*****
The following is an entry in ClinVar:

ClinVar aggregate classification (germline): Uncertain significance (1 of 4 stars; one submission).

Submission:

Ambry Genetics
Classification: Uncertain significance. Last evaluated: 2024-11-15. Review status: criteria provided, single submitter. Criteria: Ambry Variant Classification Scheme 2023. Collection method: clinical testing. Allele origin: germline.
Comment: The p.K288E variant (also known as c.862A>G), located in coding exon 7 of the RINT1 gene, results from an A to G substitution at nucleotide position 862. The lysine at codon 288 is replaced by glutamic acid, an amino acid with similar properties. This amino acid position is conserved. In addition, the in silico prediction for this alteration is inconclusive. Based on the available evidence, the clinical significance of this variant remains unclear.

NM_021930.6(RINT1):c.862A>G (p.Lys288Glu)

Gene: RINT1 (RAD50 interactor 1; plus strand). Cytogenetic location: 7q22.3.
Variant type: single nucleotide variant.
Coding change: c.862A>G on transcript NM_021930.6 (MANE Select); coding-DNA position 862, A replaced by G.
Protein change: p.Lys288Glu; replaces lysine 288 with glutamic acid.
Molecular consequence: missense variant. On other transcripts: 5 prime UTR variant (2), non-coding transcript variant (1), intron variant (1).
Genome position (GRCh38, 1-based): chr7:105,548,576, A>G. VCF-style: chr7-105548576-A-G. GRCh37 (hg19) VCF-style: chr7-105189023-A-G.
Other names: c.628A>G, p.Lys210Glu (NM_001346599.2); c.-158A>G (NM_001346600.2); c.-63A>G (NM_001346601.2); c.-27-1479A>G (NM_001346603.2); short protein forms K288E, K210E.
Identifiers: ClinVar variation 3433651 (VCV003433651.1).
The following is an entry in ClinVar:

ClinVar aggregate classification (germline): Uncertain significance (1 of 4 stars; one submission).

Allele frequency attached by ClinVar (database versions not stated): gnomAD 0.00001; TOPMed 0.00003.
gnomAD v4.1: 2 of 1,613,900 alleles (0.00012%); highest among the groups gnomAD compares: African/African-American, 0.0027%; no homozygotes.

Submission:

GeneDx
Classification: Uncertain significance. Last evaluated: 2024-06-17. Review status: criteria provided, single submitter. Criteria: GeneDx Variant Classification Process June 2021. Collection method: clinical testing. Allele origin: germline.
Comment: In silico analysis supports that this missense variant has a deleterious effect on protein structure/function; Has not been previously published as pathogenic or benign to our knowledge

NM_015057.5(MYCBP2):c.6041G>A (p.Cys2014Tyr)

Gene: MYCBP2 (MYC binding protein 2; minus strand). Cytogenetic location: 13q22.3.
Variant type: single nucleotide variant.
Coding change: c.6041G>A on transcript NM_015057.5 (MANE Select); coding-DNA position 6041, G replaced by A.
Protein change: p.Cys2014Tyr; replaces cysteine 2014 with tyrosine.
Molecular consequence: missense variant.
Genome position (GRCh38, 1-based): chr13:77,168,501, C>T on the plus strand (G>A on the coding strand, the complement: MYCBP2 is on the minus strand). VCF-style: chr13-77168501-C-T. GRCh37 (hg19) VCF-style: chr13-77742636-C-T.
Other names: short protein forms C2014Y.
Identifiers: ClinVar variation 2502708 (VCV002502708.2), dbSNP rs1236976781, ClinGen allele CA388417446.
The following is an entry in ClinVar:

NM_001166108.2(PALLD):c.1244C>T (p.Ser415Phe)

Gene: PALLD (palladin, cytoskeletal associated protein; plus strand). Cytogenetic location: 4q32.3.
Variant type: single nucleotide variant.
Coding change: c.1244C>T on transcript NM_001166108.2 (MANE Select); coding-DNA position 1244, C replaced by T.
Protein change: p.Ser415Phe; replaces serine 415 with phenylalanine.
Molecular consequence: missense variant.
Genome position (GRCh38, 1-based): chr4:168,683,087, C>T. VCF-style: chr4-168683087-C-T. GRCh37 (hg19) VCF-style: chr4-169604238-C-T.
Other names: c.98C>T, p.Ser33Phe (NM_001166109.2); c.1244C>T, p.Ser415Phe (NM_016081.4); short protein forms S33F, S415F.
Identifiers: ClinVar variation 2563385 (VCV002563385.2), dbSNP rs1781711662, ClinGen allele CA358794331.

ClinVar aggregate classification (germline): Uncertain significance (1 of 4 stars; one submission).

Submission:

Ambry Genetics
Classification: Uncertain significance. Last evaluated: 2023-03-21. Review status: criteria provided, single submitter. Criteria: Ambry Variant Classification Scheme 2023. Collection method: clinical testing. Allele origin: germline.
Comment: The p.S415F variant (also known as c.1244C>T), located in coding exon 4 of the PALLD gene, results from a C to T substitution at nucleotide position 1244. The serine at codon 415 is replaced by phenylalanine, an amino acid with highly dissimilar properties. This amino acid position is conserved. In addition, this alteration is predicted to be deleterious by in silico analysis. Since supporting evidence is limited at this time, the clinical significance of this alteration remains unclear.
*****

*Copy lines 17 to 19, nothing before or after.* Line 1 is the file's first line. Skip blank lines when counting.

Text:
ClinVar aggregate classification (germline): Uncertain significance (1 of 4 stars; one submission).

Allele frequency attached by ClinVar (database versions not stated): gnomAD 0.00001; TOPMed 0.00003.
gnomAD v4.1: 2 of 1,613,900 alleles (0.00012%); highest among the groups gnomAD compares: African/African-American, 0.0027%; no homozygotes.